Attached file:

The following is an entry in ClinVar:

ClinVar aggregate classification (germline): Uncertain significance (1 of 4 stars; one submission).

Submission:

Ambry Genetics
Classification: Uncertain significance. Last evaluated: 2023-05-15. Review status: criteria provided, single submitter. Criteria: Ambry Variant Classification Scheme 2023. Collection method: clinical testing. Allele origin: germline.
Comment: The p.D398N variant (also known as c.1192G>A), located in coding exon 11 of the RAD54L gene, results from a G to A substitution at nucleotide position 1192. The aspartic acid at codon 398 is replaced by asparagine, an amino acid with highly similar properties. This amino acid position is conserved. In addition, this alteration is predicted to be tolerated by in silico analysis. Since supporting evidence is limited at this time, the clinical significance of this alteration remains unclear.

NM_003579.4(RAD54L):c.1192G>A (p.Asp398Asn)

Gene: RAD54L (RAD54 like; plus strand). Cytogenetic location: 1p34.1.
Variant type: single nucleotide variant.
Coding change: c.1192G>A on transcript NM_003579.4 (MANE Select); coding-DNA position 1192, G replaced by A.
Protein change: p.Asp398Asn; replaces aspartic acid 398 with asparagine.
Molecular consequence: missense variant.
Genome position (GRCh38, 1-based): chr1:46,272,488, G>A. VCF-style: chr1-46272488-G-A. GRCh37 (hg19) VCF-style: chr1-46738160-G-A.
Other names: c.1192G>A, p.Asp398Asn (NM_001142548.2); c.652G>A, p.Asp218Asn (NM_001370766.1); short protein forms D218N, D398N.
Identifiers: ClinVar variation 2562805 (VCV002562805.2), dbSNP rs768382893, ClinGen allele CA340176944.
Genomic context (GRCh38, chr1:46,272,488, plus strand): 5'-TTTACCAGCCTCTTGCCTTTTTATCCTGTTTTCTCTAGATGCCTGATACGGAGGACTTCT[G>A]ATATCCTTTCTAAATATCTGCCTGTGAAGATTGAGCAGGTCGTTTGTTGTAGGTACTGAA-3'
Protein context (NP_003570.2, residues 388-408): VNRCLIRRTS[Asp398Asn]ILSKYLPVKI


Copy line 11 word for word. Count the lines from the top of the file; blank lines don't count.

Protein change: p.Asp398Asn; replaces aspartic acid 398 with asparagine.